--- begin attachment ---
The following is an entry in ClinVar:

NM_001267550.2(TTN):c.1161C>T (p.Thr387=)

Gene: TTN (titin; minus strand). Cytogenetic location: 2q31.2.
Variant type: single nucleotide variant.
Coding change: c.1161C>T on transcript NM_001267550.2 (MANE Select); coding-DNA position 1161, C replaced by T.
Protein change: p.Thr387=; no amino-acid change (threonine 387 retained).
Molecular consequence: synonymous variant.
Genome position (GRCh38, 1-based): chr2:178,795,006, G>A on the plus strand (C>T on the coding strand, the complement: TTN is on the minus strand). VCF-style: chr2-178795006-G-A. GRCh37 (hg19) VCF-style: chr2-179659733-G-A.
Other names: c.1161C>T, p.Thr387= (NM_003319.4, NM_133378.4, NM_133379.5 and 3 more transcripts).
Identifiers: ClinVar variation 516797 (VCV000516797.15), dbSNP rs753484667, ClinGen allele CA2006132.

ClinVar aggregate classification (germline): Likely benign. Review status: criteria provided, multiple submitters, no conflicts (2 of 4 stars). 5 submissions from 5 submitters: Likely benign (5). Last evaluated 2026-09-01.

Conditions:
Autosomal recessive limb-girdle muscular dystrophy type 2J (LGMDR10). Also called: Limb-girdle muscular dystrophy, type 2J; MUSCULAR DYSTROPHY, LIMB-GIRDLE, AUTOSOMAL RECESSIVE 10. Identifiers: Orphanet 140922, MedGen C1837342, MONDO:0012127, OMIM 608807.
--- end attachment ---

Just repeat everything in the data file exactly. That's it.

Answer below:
The following is an entry in ClinVar:

NM_001267550.2(TTN):c.1161C>T (p.Thr387=)

Gene: TTN (titin; minus strand). Cytogenetic location: 2q31.2.
Variant type: single nucleotide variant.
Coding change: c.1161C>T on transcript NM_001267550.2 (MANE Select); coding-DNA position 1161, C replaced by T.
Protein change: p.Thr387=; no amino-acid change (threonine 387 retained).
Molecular consequence: synonymous variant.
Genome position (GRCh38, 1-based): chr2:178,795,006, G>A on the plus strand (C>T on the coding strand, the complement: TTN is on the minus strand). VCF-style: chr2-178795006-G-A. GRCh37 (hg19) VCF-style: chr2-179659733-G-A.
Other names: c.1161C>T, p.Thr387= (NM_003319.4, NM_133378.4, NM_133379.5 and 3 more transcripts).
Identifiers: ClinVar variation 516797 (VCV000516797.15), dbSNP rs753484667, ClinGen allele CA2006132.

ClinVar aggregate classification (germline): Likely benign. Review status: criteria provided, multiple submitters, no conflicts (2 of 4 stars). 5 submissions from 5 submitters: Likely benign (5). Last evaluated 2026-09-01.

Conditions:
Autosomal recessive limb-girdle muscular dystrophy type 2J (LGMDR10). Also called: Limb-girdle muscular dystrophy, type 2J; MUSCULAR DYSTROPHY, LIMB-GIRDLE, AUTOSOMAL RECESSIVE 10. Identifiers: Orphanet 140922, MedGen C1837342, MONDO:0012127, OMIM 608807.